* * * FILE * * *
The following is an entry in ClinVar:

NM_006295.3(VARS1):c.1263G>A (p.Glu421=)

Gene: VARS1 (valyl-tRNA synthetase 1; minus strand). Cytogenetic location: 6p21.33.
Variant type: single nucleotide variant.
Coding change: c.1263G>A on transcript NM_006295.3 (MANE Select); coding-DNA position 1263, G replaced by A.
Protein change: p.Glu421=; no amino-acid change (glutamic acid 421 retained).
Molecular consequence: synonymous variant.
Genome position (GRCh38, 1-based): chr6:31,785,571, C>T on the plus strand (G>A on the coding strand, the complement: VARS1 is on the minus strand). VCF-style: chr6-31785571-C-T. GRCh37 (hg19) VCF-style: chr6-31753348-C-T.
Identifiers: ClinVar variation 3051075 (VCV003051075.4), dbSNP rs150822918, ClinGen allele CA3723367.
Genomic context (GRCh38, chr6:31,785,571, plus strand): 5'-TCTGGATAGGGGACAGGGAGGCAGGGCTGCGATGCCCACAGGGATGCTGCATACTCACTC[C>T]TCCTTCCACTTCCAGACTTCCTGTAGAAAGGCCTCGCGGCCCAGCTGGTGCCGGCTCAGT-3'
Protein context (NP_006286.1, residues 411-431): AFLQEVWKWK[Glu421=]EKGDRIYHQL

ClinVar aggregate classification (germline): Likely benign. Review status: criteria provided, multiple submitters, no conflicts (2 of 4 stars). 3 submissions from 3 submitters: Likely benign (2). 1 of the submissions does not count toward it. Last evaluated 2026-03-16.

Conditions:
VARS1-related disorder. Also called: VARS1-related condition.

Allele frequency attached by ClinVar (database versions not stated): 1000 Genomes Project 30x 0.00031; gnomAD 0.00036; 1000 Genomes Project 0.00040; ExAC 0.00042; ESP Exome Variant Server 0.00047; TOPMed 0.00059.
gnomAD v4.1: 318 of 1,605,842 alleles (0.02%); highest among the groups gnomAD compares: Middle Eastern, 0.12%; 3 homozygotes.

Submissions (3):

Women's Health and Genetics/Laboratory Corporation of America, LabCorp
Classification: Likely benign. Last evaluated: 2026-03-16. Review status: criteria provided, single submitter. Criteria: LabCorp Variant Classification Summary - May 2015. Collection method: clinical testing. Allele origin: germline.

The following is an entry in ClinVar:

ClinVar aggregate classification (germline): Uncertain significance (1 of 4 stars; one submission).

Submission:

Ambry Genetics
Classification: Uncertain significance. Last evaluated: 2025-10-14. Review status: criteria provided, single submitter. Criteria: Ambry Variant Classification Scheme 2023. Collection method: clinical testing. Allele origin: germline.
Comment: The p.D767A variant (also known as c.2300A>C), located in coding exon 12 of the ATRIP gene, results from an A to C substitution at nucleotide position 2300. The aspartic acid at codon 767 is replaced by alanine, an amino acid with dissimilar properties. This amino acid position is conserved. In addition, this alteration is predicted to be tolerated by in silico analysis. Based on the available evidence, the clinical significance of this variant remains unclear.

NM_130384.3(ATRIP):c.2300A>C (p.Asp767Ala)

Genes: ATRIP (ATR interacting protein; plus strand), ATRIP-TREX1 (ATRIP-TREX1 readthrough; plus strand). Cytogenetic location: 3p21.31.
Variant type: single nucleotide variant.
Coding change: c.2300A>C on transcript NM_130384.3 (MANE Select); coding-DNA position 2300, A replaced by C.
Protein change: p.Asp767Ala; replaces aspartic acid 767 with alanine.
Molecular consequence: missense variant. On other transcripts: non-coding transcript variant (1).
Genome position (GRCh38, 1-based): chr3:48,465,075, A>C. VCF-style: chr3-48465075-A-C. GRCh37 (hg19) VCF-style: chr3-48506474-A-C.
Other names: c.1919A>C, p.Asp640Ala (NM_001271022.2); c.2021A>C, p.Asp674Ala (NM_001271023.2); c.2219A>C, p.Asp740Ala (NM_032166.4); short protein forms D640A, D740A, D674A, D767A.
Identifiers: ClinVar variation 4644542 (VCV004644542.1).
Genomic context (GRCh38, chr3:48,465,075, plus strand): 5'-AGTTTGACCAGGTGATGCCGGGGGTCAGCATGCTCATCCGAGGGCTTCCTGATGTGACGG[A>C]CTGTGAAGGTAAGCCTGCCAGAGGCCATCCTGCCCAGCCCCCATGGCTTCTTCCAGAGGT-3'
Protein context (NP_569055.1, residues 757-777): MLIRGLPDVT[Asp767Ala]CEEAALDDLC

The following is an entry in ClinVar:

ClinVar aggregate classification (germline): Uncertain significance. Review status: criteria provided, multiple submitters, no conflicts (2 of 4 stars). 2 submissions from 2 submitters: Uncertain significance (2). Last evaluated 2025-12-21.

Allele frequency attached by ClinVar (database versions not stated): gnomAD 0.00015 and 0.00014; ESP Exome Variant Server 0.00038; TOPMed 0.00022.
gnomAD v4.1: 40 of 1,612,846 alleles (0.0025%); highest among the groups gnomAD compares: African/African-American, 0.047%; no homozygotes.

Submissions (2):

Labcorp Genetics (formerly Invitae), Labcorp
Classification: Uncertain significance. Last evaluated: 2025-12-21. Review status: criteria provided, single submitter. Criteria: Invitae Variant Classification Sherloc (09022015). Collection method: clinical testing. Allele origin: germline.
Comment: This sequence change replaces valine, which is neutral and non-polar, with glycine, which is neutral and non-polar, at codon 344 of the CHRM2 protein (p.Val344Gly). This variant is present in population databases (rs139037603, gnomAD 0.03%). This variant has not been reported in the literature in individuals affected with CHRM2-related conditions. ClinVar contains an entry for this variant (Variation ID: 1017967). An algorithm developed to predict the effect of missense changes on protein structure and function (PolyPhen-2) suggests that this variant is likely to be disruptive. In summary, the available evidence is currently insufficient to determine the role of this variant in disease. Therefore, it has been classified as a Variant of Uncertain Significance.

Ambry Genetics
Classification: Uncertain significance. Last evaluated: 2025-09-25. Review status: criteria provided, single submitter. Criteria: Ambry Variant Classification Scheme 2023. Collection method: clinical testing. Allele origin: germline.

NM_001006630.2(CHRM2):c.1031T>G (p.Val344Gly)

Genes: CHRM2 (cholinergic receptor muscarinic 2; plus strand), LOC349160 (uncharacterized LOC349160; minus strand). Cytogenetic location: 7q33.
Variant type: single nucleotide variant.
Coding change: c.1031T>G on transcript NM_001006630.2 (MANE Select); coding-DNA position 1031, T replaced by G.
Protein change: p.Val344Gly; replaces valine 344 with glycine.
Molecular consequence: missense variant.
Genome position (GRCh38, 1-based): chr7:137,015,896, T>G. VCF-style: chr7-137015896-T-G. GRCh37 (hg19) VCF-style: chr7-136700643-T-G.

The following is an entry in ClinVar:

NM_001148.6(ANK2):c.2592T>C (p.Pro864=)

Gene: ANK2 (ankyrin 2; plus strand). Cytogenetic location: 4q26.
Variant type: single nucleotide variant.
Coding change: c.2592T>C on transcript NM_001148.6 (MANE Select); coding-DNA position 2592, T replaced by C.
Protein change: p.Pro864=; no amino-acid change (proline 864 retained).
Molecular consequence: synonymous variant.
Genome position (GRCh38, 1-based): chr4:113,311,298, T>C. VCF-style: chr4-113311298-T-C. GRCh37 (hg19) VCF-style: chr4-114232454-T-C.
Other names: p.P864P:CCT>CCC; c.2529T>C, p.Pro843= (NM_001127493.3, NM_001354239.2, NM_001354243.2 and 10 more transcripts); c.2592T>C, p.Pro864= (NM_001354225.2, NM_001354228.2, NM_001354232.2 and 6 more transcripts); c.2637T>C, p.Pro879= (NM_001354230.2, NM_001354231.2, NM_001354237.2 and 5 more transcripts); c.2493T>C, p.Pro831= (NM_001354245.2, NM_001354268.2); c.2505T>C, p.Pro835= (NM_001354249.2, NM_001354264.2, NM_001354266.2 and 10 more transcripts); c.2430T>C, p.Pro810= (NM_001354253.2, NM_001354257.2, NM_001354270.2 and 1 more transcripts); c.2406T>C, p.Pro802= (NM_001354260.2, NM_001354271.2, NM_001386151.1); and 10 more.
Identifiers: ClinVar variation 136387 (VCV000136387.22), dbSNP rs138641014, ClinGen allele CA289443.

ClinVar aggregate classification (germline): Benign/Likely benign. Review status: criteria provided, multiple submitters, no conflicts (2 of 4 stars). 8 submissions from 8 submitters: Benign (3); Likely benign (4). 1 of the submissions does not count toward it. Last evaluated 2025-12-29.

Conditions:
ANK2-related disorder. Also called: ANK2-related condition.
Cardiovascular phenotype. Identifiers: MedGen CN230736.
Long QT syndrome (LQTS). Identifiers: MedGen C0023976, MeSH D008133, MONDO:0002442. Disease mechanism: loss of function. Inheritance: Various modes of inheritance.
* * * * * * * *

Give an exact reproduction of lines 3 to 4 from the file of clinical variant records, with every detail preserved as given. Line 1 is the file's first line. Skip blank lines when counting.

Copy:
Gene: VARS1 (valyl-tRNA synthetase 1; minus strand). Cytogenetic location: 6p21.33.
Variant type: single nucleotide variant.